A year or two later, post-migration, I started to fly-fish my way down a list of new and truly great fish. The ponds and rivers remained largely familiar; with the exception of the Brookie, trout were still trout. The ocean was a new thing, and if pressed, I'd say it's become the place where I most want to be. All said, I've established a roughly workable calender of fresh and salt water fishing, with good options through spring, summer, fall and winter, frozen rivers and other burdens notwithstanding.
I always suspected that too many reliable men where doing it for it to be anything but right. They asked if I wanted to try it the way they broke steelhead to me - the crack cocaine of all fish. Reverential tones, voices lowered, words at a loss to explain. There would be no going back.
We all have tolerance limits, and ice fishing always looked like a whole different thing. Flies and even rods exchanged for spending time in company, a counter dose of lunacy for the mental drag of dormant New England winter. Sure, a reason - any reason? - for desperate men to be outside in January, February, March. At least, that's what ice shanties meant to an ignoramus like me.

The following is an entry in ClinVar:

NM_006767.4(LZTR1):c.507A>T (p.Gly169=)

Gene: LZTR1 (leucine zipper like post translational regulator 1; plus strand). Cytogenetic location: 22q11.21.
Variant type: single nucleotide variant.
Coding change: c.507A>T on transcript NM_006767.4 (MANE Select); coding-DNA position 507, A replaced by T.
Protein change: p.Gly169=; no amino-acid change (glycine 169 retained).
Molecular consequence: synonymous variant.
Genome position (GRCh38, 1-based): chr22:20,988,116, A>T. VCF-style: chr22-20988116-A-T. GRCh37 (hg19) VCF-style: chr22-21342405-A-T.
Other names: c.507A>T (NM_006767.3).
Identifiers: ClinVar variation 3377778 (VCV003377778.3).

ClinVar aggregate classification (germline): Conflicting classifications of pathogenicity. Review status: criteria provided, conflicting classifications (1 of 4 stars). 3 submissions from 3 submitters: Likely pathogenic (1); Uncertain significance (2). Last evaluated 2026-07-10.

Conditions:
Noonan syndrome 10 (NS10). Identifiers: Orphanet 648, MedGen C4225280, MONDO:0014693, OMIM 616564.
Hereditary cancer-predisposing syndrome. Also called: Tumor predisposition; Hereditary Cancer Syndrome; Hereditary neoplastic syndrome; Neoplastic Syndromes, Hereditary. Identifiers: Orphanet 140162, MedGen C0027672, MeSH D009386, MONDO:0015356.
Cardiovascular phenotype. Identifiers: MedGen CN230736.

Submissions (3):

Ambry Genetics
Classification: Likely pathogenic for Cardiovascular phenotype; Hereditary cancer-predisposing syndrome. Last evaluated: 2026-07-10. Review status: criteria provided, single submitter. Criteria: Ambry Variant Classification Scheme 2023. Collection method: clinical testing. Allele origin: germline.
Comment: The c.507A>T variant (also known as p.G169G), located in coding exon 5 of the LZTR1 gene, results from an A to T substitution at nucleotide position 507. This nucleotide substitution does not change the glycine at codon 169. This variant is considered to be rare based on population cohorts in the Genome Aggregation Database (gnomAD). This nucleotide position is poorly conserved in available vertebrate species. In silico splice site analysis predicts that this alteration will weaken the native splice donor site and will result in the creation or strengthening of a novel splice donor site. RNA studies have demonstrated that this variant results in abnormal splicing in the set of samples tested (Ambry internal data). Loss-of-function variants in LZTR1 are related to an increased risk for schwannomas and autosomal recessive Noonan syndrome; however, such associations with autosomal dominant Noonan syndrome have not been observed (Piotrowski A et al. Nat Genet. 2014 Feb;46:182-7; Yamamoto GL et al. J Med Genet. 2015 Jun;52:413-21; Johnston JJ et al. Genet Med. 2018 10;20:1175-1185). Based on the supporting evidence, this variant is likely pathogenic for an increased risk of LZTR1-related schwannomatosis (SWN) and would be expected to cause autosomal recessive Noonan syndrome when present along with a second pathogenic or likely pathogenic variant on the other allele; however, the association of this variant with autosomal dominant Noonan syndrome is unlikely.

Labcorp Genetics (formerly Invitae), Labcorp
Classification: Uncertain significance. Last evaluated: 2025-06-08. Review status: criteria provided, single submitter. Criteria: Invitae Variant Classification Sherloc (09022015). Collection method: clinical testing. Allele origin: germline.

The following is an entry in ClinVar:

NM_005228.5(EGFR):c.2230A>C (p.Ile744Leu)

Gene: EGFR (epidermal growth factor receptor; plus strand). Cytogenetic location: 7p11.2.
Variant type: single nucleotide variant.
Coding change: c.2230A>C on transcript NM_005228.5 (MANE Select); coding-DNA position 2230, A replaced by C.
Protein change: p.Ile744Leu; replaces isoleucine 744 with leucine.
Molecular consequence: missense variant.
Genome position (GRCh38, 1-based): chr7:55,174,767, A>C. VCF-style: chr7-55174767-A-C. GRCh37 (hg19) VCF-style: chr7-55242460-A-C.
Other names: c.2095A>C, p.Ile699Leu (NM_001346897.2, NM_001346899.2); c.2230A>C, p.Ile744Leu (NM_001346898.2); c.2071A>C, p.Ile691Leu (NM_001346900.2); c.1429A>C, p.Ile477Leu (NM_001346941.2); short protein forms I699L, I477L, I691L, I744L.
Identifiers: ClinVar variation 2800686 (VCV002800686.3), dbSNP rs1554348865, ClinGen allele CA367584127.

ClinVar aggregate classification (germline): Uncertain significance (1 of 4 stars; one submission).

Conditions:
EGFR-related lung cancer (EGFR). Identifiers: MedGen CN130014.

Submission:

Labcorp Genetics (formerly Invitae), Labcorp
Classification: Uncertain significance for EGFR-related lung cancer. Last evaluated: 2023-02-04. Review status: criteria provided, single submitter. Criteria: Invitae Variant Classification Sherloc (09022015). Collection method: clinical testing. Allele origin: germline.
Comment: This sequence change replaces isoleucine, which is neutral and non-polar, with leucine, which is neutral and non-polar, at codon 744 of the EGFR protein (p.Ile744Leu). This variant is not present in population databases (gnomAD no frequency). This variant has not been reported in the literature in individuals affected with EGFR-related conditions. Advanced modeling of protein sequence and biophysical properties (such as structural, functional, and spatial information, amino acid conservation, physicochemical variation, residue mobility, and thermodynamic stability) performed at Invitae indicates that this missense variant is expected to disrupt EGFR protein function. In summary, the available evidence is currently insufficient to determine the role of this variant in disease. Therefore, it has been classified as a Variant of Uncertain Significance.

|Lesson #1. A shelter is essential for preserving the pungent beauty of sausages|
Last night the seal was broken on new territory, and of course I remain, sirs, entirely ignorant of its workings. But I recognize the rare and rather exciting feeling for a new thing uncovered, and of double-edged gratitude for this spiked curiosity, more wondrous ruin.
|Walleye are great looking fish|
|Guinness is Good For You|
|**I pity you, for you have no idea how good this tasted.|
|Short but welcome. Andy is 6' 3.|
|A hole different thing|
* Like spelling realise correctly, I've come to greatly enjoy alien-ship as a permanent pass-time.
** Several orders of magnitude better than indoor Collinsville salsa.